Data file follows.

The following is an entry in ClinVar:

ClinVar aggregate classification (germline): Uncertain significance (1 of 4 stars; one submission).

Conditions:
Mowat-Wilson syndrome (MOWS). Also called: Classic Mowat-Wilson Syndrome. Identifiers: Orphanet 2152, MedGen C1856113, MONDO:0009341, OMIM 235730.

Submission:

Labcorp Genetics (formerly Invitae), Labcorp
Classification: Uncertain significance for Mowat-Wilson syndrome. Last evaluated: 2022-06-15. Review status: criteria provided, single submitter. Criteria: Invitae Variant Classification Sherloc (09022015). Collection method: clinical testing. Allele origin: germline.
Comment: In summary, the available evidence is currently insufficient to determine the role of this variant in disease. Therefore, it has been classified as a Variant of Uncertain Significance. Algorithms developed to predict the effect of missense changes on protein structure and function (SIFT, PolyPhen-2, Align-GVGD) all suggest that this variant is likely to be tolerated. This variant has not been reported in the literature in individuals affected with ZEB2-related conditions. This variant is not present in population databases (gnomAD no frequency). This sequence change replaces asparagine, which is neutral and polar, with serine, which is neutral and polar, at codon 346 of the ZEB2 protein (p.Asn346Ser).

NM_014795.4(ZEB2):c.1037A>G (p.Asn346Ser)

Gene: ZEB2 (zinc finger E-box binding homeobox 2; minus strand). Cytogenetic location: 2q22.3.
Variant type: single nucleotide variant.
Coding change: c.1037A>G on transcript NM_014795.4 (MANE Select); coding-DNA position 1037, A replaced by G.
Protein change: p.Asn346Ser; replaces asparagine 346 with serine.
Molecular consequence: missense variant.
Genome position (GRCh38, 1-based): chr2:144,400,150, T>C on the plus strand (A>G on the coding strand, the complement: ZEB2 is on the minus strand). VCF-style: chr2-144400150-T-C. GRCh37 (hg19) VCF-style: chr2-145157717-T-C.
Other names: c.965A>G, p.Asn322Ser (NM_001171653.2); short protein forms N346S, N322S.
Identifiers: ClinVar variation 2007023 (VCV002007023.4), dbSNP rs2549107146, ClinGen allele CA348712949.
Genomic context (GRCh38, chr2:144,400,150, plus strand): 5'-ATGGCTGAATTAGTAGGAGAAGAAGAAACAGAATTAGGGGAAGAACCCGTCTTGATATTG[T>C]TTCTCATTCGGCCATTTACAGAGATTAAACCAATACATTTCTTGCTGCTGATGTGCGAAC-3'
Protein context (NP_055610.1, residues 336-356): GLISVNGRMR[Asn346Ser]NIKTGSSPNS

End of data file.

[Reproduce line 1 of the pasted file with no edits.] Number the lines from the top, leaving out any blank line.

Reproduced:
The following is an entry in ClinVar: